Lots of people comment on advertising only to condemn it. The Frankfurt School lives on like Frankenstein.
But I’m not one of those people. Generally, I like ads. They’re little production houses. They use some part of their culture. And they create some part of their culture. This makes them anthropologically fascinating. (Here’s a post on advertising I recently did with Bob Scarpelli.)
But today I’m pointing an accusing finger at this ad from DirecTV.
“Are my wires ugly.”
“No, buddy, no! Your wires are what make you you, little man.”
Advertising is often an act of metaphor. We find a meaning in one part of our culture and place it somewhere else. Meanings are released. Humor, sometimes, is occasioned.
Call it cultural arbitrage, as I did a couple of days ago.
So where do you think this meaning comes from? It comes from the world of disability and the conversation where the father seeks to reassure his challenged son.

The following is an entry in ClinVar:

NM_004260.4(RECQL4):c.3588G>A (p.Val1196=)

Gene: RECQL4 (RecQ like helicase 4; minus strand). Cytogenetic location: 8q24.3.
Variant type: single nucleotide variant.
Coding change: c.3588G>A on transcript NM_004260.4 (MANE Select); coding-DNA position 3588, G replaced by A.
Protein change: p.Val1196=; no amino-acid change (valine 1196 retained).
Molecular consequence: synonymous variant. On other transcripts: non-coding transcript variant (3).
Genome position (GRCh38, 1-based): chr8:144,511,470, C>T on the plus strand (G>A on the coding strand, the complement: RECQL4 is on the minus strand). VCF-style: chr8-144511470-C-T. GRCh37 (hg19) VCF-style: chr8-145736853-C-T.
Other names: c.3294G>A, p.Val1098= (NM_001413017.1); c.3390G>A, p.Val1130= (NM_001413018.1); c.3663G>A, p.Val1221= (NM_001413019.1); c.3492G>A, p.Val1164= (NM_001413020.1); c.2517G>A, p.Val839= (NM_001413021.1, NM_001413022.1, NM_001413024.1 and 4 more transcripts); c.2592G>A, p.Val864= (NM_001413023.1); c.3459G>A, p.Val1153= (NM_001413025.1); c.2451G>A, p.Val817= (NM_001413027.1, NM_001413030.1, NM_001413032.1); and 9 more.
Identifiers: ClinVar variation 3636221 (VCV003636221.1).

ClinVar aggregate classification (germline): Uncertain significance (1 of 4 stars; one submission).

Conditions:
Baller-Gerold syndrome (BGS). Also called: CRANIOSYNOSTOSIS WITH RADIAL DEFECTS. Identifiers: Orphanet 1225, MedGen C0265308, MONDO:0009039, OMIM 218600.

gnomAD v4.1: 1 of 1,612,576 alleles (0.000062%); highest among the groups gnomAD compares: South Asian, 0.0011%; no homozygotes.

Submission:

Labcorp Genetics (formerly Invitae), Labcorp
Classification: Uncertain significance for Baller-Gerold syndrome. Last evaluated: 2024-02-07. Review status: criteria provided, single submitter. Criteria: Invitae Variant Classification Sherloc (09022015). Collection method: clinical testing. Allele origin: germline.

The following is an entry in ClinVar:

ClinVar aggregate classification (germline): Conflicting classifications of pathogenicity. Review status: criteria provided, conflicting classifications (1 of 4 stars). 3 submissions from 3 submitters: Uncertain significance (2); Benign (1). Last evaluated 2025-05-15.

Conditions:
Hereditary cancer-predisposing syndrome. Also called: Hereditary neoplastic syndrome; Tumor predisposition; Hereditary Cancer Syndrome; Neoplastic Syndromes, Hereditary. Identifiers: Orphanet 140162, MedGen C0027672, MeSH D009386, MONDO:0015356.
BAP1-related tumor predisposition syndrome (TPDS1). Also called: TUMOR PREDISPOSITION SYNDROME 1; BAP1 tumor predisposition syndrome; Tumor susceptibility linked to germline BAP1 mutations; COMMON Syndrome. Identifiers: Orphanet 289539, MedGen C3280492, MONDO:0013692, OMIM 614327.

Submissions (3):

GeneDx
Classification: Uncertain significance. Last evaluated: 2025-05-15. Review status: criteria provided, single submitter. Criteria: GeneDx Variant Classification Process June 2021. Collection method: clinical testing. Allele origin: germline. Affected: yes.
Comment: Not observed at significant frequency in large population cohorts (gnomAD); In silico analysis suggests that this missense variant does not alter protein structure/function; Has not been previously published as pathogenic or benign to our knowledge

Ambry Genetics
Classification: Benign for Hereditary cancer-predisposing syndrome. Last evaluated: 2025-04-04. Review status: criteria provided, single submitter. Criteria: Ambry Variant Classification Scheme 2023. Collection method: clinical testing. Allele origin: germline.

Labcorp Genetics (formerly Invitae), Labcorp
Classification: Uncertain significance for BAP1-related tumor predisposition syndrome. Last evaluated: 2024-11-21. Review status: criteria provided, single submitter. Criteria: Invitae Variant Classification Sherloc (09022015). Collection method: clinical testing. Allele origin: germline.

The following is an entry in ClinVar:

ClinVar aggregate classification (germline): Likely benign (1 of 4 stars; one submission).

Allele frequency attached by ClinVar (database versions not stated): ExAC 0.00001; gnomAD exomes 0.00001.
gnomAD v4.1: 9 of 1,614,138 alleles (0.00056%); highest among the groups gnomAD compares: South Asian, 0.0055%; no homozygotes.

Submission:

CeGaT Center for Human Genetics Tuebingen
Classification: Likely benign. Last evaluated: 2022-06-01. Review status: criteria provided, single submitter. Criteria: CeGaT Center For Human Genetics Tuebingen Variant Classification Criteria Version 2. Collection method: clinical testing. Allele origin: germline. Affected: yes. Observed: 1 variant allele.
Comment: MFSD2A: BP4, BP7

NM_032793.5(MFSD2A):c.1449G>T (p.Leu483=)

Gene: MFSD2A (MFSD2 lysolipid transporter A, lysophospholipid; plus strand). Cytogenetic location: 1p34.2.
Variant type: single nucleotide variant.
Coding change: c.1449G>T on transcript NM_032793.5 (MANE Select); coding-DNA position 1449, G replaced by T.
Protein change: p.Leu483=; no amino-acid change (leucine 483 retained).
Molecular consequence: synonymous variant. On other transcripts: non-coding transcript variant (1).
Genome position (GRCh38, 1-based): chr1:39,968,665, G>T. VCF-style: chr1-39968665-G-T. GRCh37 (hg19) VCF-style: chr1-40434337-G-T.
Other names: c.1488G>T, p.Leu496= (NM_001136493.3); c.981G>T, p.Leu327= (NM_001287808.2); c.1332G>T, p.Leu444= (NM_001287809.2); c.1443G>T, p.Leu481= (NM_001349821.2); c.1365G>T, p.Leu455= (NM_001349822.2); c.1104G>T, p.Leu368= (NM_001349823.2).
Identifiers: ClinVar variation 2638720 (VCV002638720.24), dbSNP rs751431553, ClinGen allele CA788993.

You think I’m being too sensitive? Try asking a father who has had to have this conversation. Try asking a son who has suffered this anxiety.
And while you’re at it, try exercising a little cultural sophistication. It is, actually, what you do for a living.
This ad isn’t funny. It’s an act of marketing thuggery. It assigns very bad meanings to the brand. DirecTV as a brand that finds humor in disability? DirecTV as a brand that would play upon the insecurities of a child and a father haunted by both? DirecTV as a brand that ridicules a family that must confront ridicule as a matter of course?
Wow. Hats off to these marketers for this tone-perfect mastery of contemporary culture, for their virtuoso ability to find meanings and make meanings for the brand. This is marketing malpractice of the first order. This is marketing thuggery.
Normally, I would name the agency and the creatives responsible for a great ad. In this case, I will say merely that I think the offending agency is Deutsch.